OK, let's say, just to prove your passion for UA hoops, you still have a ticket stub from the 1987 Duke-Arizona game in your wallet.
Let's say, when you're out with the boys, your encyclopedic knowledge of Arizona basketball, your ability to recite UCLA's starting lineup the fateful 1992 day the Bruins snapped Arizona's 71-game McKale winning streak - Tracy Murray, Don MacLean, Darrick Martin, Rodney Zimmerman and Shon Tarver - always earns you a free beer.
And let's just say, given your total recall, you understand the enormousness of Saturday's Arizona-Florida game and remember, without hesitation, the hurt from the last time two Top 10 teams played at McKale, way back in 2004.
You'd be right. No. 4 Stanford whipped the No. 3 Wildcats 82-72. It was the day Channing Frye referred to Stanford's superiority as both a "clinic" and a "spanking."
For manifold reasons, all connected to the departure of Lute Olson, McKale has gone more than eight seasons without a colossal showdown, Top 10 vs. Top 10, one of those I-wish-I'd-have-been-there games often part of the yearly backdrop.
So here come the Gators, feared, unbeaten, bent on winning another national championship, firing the imagination like the glory days of UA basketball.
To properly prepare for a game of such magnitude, to shake off the rust and remember what it was like to watch your team in a Tucson game attracting millions of basketball eyeballs, you must sharpen your Big Game Mentality.
A few things every McKale maniac must know before Saturday's tipoff:
• The only No. 1-ranked team ever to play Arizona in Tucson was La Salle. Hard to believe, right?
The Explorers arrived at Bear Down Gym 60 years ago next week, No. 1, building toward the 1954 NCAA championship, parading the best player to have ever stepped on a Tucson court, Tom Gola, whipping Fred Enke's Wildcats 87-68.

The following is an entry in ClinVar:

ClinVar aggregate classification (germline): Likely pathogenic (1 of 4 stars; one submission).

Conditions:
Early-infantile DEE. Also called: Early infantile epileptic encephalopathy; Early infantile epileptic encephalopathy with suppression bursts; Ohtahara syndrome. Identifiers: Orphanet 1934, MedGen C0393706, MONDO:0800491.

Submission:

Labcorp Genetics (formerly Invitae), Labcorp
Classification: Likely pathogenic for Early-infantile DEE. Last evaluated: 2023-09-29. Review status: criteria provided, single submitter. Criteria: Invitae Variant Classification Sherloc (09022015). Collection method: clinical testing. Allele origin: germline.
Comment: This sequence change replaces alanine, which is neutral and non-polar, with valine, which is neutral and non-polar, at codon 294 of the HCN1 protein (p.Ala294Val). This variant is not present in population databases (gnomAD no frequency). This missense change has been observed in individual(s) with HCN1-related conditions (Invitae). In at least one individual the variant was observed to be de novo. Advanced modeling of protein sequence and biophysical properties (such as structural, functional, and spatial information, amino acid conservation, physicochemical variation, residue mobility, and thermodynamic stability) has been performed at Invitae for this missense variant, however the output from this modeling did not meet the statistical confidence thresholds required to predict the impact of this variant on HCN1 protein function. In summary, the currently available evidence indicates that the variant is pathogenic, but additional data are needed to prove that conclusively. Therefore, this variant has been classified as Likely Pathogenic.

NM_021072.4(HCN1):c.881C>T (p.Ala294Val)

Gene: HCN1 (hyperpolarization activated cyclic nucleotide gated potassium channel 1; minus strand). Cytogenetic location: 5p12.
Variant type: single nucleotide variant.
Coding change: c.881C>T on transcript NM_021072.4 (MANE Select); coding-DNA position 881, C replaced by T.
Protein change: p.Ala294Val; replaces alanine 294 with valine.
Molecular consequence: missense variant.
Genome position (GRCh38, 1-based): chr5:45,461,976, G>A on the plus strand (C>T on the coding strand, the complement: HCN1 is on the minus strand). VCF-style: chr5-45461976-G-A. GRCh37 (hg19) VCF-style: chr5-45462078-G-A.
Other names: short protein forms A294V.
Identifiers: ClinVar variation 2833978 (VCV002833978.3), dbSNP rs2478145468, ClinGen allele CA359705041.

• The only time two undefeated, Top 10 teams played at McKale was Dec. 30, 1987. The 11-0 Wildcats shook off the 6-0 Blue Devils 91-85. It was the one-week anniversary of Arizona's first-ever No. 1 ranking. (The Blue Devils were No. 9).
And keep this in mind: Just because everybody is watching doesn't mean it will be a gentlemanly match, nice vs. nice.
Late in that Fiesta Bowl Classic title game, Duke's Danny Ferry was whistled for a foul near Arizona's bench. He turned to Olson and said, "We're getting homered."
In the din, Olson said something impossible for anyone to hear, but Duke coach Mike Krzyzewski didn't like any conversation. He charged from Duke's bench, toward Olson, only to be separated by referee Booker Turner.
"I would never yell at an opposing player," Coach K howled. Olson didn't give an inch, standing his ground, as the referee separated two heavyweights.
The first of 12 career games matching Top 10 teams at McKale was an epic.
• Arizona and UCLA have met as Top 10 teams just three times at McKale. It seems like a dozen.
In '91, the No. 6 Wildcats beat the No. 7 Bruins 82-77.
In '92, the No. 2 Bruins broke Olson's 71-game McKale winning streak, 89-87, beating the No. 6 Wildcats on a last-second jumper by the reviled Martin.
In '98, No. 8 Arizona prevailed, beating the No. 9 Bruins 87-75.
• Sometimes these battles between Goliaths bring out the worst of the home team.
In 2001, No. 8 Kansas took an unimaginable 19-point lead over Arizona and beat the No. 4 Wildcats 105-97. Salim Stoudamire, a freshman, shot 2 for 19 from the field.
• And sometimes the home team responds to the moment with excellence.
In 1999, No. 4 Michigan State arrived in Tucson with a squad that would go on to win the NCAA title. And yet No. 2 Arizona won somewhat routinely, 79-68.
Arizona led by 18 but the Spartans rallied to tie the game with seven minutes remaining. MSU coach Tom Izzo blamed himself, saying he had over-scheduled. In eight days before arriving in Tucson, the Spartans had played, and beaten, No. 5 Kansas and No. 2 North Carolina.
• The most enduring game among Top 10 teams at McKale was played Feb. 24, 1991. Duke was ranked No. 7. Arizona was No. 9.
The Blue Devils would go on to win the NCAA title, but lost here that day, 103-96 in a steamy double-overtime game.
Coach K called it "a war."
Duke guard Bobby Hurley said, "This is one of the toughest places to play in that I've seen. The fans are always yelling on your free throws and that can rattle you. The fans are on the refs all the time and that can influence them."
Before leaving Tucson, Krzyzewski complained that a three-point basket by Duke guard Greg Koubek, controversially changed to a two-pointer 57 seconds later - without the aid of TV replays - decided the game.
"There must have been some confusion at the scorer's table," Krzyzewski said with total sarcasm. "But I guess they're not used to close games here."
Now, 21 years later, close games, and not Big Games, have become the rule at McKale.
It's nice to be back on the map.